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The Daily Utah Chronicle

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The Daily Utah Chronicle

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Guest Opinion: Importance of Community in Animal Rights

The Block U on the University of Utah campus in Salt Lake City. (Courtesy of the University of Utah)


Standing at my kitchen counter, I bit into a chicken tender, the familiar taste filling my mouth. A field materialized in my mind, and there she was: a living, breathing chicken. Her gaze locked onto mine, rhythmic breaths and subtle twitches reaving her essence. Blinking to dispel the surreal image, I hesitated but took another bite. The haunting vision persisted. 

This had never happened to me. And it was the first time I ever truly connected the ‘meat’ on my plate with the animal it was. Intellectually, I understood that meat was the body of an animal. But I didn’t know it in my heart. Meat and animals had been completely separate in my mind, until that day.

A few months later, I went vegetarian. Almost two years after that, in the beginning of the COVID-19 quarantine, I went vegan. And while I held a strong conviction to no longer eat animals or the products of their abuse, there was one problem: I knew no other vegans.

Friends, family and acquaintances failed to grasp this new part of me. They did not understand how seeing ‘meat’ triggered horrific images of slaughterhouses, where their blood sprayed across the ground. They did not understand that seeing dairy made me see a mother cow crying after her newborn was stolen from her. And they did not understand how eggs reminded me of the tiny baby male chicks, ground up alive. And worse, most people were uninterested in understanding my feelings.

Without friends or community, I felt isolated and angry. The online community did provide a semblance of connection but watching videos and writing a few comments failed to fill that void. 

Everything changed when I started at the University of Utah. I joined the Vegan Club in the fall of 2021. While the COVID-19 restrictions were easing, the club hadn’t begun events yet. I sent a Slack message about meeting up. Our first meeting was just 4 people playing cards in a dorm. This continued into a consistent club focused on creating a community for vegans and anyone interested in veganism. 

In the beginning, we mostly played board games in Lassonde Studios. We volunteered at animal sanctuaries, hosted free-food events and collaborated with Food Justice Coalition, a local non-profit that cooks and distributes plant-based meals from local organic food to Salt Lake City’s unsheltered population.

One of my favorite events is our Friendsgiving. We have done it twice so far, where eight to ten of us get together and make a vegan Thanksgiving meal together. The feeling of community and friendship is especially important during this holiday.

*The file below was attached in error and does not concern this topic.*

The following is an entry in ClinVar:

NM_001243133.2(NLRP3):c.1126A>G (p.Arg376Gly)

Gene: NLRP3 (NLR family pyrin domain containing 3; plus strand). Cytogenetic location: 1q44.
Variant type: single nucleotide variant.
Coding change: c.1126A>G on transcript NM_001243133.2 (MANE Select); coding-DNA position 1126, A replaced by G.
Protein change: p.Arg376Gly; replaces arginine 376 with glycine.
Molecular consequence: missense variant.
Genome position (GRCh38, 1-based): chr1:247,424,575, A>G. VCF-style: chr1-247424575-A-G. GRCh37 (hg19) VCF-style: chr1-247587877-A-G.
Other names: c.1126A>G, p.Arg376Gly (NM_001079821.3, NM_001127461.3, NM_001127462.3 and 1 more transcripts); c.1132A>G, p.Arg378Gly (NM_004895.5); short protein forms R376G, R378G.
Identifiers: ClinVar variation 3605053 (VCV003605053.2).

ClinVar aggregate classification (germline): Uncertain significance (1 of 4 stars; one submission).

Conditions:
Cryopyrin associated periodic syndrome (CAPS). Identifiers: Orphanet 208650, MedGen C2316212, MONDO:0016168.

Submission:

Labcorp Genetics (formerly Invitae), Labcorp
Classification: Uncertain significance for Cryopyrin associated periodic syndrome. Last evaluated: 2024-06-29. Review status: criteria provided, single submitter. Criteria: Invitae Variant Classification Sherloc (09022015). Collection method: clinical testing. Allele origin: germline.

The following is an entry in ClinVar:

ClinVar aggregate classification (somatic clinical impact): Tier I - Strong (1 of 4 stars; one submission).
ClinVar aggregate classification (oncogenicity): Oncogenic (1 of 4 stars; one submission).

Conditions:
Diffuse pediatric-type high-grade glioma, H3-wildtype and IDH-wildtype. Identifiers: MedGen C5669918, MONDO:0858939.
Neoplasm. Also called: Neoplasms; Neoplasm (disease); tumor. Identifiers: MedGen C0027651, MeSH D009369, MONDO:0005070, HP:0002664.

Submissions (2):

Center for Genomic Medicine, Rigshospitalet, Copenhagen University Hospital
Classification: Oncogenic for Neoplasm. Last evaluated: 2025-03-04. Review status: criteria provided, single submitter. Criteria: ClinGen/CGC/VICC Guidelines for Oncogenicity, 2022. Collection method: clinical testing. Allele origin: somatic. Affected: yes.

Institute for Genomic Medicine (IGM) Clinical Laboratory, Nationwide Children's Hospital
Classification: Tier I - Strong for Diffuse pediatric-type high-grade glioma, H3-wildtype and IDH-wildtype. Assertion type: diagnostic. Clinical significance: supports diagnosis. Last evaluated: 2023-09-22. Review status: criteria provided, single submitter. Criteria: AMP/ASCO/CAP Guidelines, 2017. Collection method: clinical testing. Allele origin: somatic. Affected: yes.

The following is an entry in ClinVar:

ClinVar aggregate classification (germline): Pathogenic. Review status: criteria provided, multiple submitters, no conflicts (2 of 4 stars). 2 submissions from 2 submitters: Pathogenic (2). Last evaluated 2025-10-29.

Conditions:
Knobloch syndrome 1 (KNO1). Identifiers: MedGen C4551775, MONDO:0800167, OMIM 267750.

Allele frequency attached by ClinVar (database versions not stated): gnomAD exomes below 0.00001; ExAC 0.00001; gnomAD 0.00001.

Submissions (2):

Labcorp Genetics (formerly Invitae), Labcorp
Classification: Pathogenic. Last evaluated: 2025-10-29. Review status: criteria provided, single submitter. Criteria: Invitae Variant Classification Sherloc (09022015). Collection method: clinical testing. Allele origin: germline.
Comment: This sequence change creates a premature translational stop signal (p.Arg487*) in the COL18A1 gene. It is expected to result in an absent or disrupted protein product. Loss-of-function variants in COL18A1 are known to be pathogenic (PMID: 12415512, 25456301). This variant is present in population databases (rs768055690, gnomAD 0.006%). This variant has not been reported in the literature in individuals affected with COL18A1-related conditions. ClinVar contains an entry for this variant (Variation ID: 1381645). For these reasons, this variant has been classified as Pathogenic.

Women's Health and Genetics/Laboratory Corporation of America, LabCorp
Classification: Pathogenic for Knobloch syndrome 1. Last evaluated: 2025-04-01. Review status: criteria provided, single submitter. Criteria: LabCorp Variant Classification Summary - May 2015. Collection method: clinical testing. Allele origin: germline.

Community is extremely significant in activist spaces. With a cause like veganism and animal rights, it can be extremely easy to feel isolated. One of the main ways humans connect with each other is through food. Vegans are no longer able to do that with their old community because we don’t eat the same food anymore. Without preparation, there sometimes won’t be any food for us at a social gathering. This loneliness can be extra challenging without vegan friends who share this sense of community and understanding. 

Vegan Club can fill that void within people, giving space and opportunities for vegans to forge friendships and share thoughts and feelings. 

Community is not only vital for existing vegans, but also crucial for animal activism. Much of the vegan space, online and in-person organizations, are focused on changing the individual and public perception of animals as objects for human enjoyment through street activism and protesting. And while these activities are extremely important for animal rights, I believe that community is just as vital. 

Our close friends and community heavily influence who we are and what we do. Our way of speaking, hobbies, values and lifestyles are largely shaped by those close to us. So, if the people close to us are vegan, we are much more likely to be vegan as well. And if not vegan, they will likely eat more plants anyway. Creating a strong vegan community, inclusive of both vegans and non-vegans, can significantly impact the size and support of the vegan community and animal rights. 

Vegan Club stands as one such community, offering friendship and love to all — humans and animals alike. Joining the club isn’t just about being vegan, but about making a collective impact on the community at the U and fostering connections with people who truly understand our experience.


— Teresa Rands, President of Vegan Club, and Taylor Stevens


The Daily Utah Chronicle publishes guest op-eds written by faculty, elected officials and other members of the public on topics relevant to students at the University of Utah. The Chronicle welcomes guest op-ed pitches here.

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    David WishengradFeb 6, 2024 at 2:32 pm

    Veganism was publicly exorcised in the name of the LORD on 8/13/20 by yhe actual person who has talked with more people about not needlessly harming the animals than any person alive for tricking people into replacing the truth of the importance of life itself as the reason to live, love and care for life with the nonsensical belief of veganism which has no defined reason as for how why and how much life is truthfully important and it does not define who we each are and why and how important would you charge and why and is not and never will be a truthful reason to live, love and care for life.